Bigger fire boats needed in Houston Ship Channel, say pilots

The 57943 gt crude oil tanker Aframax River pictured in Istanbul on the 20 July 2014. Credit: Dietmar Hansenpusch

Two Houston pilots that have been recognised by the IMO for their role in protecting the lives of the crew of crude oil tanker Aframax River during a 90-minute blaze have expressed hopes the incident will prompt better firefighting facilities in the Houston Ship Channel.

Pilots Captain Michael G. McGee and Captain Michael C. Phillips averted a major tragedy when the 57943 gt Aframax River they were piloting broke down and burst into flames after colliding with mooring dolphins at around midnight on the 6 September 2016. The pair, who have 45 years piloting experience between them, were able to manoeuvre the vessel to a safe location without loss of life, serious damage to the pier structure and surround petro-chemical facilities, despite being surrounded by a towering walls of burning fuel for nearly 90 minutes.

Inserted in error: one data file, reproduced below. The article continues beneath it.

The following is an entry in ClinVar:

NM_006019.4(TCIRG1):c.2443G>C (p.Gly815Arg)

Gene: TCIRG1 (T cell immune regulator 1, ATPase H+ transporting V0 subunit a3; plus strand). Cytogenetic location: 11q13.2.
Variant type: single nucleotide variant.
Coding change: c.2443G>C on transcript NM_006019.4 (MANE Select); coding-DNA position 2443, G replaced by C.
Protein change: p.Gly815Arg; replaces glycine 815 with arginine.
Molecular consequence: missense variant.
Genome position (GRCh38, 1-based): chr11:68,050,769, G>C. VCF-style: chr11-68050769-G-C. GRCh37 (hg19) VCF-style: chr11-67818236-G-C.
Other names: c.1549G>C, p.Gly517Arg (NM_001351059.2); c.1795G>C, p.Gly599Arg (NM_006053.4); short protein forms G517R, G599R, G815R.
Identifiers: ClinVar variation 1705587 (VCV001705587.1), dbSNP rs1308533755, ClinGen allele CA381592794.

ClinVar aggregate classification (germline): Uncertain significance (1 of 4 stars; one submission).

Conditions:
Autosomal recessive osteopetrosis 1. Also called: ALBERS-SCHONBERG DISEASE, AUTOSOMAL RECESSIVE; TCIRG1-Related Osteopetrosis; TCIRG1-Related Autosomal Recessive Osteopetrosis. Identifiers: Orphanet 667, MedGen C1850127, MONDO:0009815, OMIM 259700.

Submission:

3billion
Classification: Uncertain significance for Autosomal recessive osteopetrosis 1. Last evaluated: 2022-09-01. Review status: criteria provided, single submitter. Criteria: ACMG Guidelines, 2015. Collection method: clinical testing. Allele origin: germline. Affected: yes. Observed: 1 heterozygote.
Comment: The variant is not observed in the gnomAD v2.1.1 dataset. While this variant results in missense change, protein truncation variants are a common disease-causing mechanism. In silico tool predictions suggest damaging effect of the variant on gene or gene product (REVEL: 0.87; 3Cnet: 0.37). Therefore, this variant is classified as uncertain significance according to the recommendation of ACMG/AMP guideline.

It took an hour for fire boats to reach the blaze as the vessel was positioned in the middle of the 50 mile channel – fireboats are currently stationed at either end of the channel. Captain McGee said that he hoped that larger fireboats would be stationed in this area similar to the 343 New York harbour fireboats, which has one of the highest pumping capacity of any fireboat ever built. “In Houston with all its traffic and chemical ships we need something like this. If anything happens as a result of this incident it should be this,” he said. However, Capt. Phillips said that the decision to do so was “political” due to the costs involved.

Both Captain Philips and Captain McGee received the 2017 IMO Award for Exceptional Bravery at Sea for their actions on 27 November. Speaking to SAS, they said that Captain McGee managed to manoeuvre the stricken and blazing vessel away from surrounding ships and facilities, while Captain Phillips coordinated communications and firefighting efforts with the United States Coast Guard and numerous local fireboats.

The size of the tanker meant that it required two pilots to manoeuvre. Captain McGee said: “It was invaluable to have Captain Philips there [during the incident] with the size of the vessel it was all I could do to get the ship into a safe area.”

They added that the safety risks have increased as larger vessels are beginning to become a more common occurrence in the Houston Ship Channel. Capt Philips said: “Shipping channels are not getting any bigger but ships are getting a whole lot bigger and faster.

We’ve previously never had ships of this size…no one asked us about 300m ships, we would have said to dredge a new port far away but no one bothered to ask us.”

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